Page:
Commemorating United Nations Day alongside UN peacekeepers in the Central African Republic, Secretary-General António Guterres paid tribute to the sacrifices made by uniformed personnel in the service of peace, including the Moroccan contingent, which lost some of its members in the line of duty.
Guterres, who visited the Bangassou local base of the UN Multidimensional Integrated Stabilization Mission in the Central African Republic (MINUSCA) Wednesday, laid a wreath of flowers in tribute to the two soldiers of the Royal Armed Forces contingent (FAR) killed in an attack on their convoy, as well as to four Cambodian peacekeepers also killed earlier this year, said his spokesman in New York, Farhan Haq.
In an address on this occasion, the UN secretary-general expressed his “gratitude” to the military and police contingents present in Bangassou.
Guterres regretted the death of the Moroccan and Cambodian soldiers “who sacrificed their lives for the defense of the rights and security of the Central African people”.
“I had the opportunity to speak to HM the King of Morocco and to convey to him my condolences to the Moroccan people, and I want to do it here in a direct way to all the colleagues and heroic soldiers who have fallen for the defense of peace,” Guterres said.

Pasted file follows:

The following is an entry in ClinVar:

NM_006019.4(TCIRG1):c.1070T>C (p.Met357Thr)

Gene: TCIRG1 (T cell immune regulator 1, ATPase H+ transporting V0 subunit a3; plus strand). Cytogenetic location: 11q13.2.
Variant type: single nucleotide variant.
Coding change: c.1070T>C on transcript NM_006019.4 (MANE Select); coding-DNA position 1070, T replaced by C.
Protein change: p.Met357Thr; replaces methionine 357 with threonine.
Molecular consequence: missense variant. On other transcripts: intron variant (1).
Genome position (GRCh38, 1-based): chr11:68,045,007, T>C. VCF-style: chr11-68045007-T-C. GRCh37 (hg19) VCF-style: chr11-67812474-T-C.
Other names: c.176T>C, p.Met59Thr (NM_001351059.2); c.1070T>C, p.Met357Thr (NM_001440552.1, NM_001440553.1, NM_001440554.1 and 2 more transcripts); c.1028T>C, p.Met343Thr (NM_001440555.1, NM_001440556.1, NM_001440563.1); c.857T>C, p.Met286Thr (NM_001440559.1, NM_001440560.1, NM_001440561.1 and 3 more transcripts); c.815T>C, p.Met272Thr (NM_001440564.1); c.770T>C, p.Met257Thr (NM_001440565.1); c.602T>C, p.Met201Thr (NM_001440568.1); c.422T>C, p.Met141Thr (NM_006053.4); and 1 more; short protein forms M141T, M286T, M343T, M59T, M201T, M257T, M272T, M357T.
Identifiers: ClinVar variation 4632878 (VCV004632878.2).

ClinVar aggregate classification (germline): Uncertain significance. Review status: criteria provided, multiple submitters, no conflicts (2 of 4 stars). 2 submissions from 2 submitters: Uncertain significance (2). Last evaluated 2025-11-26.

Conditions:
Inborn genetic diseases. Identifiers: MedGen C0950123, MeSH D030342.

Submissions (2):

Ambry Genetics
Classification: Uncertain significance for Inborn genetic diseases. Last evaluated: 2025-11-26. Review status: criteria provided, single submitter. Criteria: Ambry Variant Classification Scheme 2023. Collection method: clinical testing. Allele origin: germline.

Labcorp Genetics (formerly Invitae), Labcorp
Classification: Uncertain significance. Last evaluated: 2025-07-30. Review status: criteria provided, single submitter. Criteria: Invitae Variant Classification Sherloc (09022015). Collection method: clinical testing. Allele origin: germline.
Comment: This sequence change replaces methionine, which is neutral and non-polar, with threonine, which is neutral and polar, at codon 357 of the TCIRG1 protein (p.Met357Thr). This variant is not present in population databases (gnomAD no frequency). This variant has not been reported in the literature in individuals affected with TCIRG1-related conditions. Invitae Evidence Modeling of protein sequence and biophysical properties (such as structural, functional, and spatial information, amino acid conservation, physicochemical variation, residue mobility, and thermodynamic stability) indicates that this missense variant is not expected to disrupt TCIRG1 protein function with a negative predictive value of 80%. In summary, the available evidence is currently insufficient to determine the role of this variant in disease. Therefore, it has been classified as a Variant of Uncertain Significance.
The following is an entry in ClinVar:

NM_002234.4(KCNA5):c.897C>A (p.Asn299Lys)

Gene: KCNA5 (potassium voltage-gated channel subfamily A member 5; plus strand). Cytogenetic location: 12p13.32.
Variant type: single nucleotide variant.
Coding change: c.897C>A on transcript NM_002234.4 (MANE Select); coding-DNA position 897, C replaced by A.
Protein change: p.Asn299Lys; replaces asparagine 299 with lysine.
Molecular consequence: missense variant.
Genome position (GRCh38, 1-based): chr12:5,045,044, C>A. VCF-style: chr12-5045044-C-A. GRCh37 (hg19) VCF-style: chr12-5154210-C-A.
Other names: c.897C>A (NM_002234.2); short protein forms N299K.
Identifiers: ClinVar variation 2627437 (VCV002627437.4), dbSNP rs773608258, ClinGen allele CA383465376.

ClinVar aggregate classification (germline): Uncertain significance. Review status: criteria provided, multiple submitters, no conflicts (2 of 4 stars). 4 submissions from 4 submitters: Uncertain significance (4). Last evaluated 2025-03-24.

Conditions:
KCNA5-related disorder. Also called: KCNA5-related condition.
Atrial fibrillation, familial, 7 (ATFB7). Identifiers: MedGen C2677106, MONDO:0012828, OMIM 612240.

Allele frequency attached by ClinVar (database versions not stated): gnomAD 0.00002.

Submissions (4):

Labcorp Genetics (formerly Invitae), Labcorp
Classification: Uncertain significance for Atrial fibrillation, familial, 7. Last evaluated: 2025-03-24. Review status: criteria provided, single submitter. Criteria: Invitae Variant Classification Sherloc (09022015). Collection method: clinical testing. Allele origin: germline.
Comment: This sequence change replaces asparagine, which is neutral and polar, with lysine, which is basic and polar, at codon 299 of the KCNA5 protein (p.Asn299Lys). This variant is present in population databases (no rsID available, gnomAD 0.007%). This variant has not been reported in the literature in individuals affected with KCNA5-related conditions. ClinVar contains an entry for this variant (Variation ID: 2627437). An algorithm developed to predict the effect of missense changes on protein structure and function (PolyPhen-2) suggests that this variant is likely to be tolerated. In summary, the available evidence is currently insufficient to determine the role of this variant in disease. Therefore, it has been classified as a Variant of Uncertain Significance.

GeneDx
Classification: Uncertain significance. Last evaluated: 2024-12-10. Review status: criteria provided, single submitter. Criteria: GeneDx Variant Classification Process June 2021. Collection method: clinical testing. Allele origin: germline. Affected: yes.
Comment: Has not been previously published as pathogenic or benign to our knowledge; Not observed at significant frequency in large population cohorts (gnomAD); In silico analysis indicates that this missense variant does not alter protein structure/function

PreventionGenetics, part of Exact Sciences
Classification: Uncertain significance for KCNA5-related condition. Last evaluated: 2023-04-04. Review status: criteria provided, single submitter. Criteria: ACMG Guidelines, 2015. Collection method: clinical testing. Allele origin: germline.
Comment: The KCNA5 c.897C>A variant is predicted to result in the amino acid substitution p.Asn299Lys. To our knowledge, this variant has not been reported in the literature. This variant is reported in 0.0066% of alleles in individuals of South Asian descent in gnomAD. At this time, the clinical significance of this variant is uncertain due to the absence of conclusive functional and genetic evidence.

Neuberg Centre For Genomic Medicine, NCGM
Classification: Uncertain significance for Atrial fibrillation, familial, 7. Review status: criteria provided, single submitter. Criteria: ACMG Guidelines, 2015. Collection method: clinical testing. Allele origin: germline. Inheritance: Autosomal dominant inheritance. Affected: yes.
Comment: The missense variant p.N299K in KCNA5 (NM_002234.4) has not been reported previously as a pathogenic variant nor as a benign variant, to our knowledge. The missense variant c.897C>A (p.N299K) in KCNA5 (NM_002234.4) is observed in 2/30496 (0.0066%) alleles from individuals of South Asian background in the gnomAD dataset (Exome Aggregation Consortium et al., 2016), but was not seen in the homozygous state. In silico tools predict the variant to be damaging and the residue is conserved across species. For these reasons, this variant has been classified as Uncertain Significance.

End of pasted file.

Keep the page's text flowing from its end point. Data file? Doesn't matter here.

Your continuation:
On Tuesday, Guterres had attended a wreath-laying ceremony for peacekeepers in the country’s capital, Bangui, on Tuesday, during which he stressed the need “to make sure that the world fully appreciates the heroic contributions of peacekeepers protecting civilians, sometimes in extremely difficult circumstances, like the ones we face in the Central African Republic”.
‘Blue helmets,’ as UN peacekeepers are informally known, work where sometimes the peace is elusive, which means that they die, are wounded, and sacrifice their lives to protect civilians,” he said, reiterating the need to strengthen the UN peacekeeping mission, so it can better protect the population.
Guterres also lauded UN staff in the Central African Republic saying that their “sacrifice is something that the UN will always honor.”
At a press briefing he held after meeting with President Faustin Archange Touadéra and members of his Government in Bangui on Wednesday, called on the international community to show solidarity in helping the crisis-torn country chart a new future while warning against religious divide.
He called for the active engagement of the international community in the country because “there is an opportunity to build a new Central African Republic that is peaceful, secure and prosperous.”
Morocco is contributing 1470 peacekeepers in MINUSCA, which has a total of 12,870 uniformed personnel including 10,750 military personnel and 2,080 police personnel.
MINUSCA has been tasked to protect the civilian population from threat of physical violence, support the political transition process and the efforts seeking to address root causes of the conflict and establish lasting peace and security in the CAR.